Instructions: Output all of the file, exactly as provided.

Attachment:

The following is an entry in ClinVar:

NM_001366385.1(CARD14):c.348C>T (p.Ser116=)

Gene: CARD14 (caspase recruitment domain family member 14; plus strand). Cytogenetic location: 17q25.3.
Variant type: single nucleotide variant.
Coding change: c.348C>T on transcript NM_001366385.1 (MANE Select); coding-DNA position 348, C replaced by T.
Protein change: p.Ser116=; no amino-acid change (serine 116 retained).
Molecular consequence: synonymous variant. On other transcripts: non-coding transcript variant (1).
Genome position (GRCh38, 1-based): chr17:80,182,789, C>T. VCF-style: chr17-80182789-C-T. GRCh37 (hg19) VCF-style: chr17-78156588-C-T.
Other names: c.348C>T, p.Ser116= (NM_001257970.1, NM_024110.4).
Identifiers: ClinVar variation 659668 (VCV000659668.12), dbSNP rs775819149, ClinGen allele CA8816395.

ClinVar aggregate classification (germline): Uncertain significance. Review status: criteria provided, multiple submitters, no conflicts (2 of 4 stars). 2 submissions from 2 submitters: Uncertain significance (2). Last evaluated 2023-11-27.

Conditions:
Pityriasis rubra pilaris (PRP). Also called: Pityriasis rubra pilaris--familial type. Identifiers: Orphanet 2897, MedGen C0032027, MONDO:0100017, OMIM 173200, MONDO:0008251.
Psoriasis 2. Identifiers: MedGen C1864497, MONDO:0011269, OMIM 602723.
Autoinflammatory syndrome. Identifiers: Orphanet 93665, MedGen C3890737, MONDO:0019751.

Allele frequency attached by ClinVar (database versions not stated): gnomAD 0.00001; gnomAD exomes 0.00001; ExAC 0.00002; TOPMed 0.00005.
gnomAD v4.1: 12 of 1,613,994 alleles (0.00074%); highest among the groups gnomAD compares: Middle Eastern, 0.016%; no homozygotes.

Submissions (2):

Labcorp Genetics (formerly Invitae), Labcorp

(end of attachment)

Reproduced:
The following is an entry in ClinVar:

NM_001366385.1(CARD14):c.348C>T (p.Ser116=)

Gene: CARD14 (caspase recruitment domain family member 14; plus strand). Cytogenetic location: 17q25.3.
Variant type: single nucleotide variant.
Coding change: c.348C>T on transcript NM_001366385.1 (MANE Select); coding-DNA position 348, C replaced by T.
Protein change: p.Ser116=; no amino-acid change (serine 116 retained).
Molecular consequence: synonymous variant. On other transcripts: non-coding transcript variant (1).
Genome position (GRCh38, 1-based): chr17:80,182,789, C>T. VCF-style: chr17-80182789-C-T. GRCh37 (hg19) VCF-style: chr17-78156588-C-T.
Other names: c.348C>T, p.Ser116= (NM_001257970.1, NM_024110.4).
Identifiers: ClinVar variation 659668 (VCV000659668.12), dbSNP rs775819149, ClinGen allele CA8816395.

ClinVar aggregate classification (germline): Uncertain significance. Review status: criteria provided, multiple submitters, no conflicts (2 of 4 stars). 2 submissions from 2 submitters: Uncertain significance (2). Last evaluated 2023-11-27.

Conditions:
Pityriasis rubra pilaris (PRP). Also called: Pityriasis rubra pilaris--familial type. Identifiers: Orphanet 2897, MedGen C0032027, MONDO:0100017, OMIM 173200, MONDO:0008251.
Psoriasis 2. Identifiers: MedGen C1864497, MONDO:0011269, OMIM 602723.
Autoinflammatory syndrome. Identifiers: Orphanet 93665, MedGen C3890737, MONDO:0019751.

Allele frequency attached by ClinVar (database versions not stated): gnomAD 0.00001; gnomAD exomes 0.00001; ExAC 0.00002; TOPMed 0.00005.
gnomAD v4.1: 12 of 1,613,994 alleles (0.00074%); highest among the groups gnomAD compares: Middle Eastern, 0.016%; no homozygotes.

Submissions (2):

Labcorp Genetics (formerly Invitae), Labcorp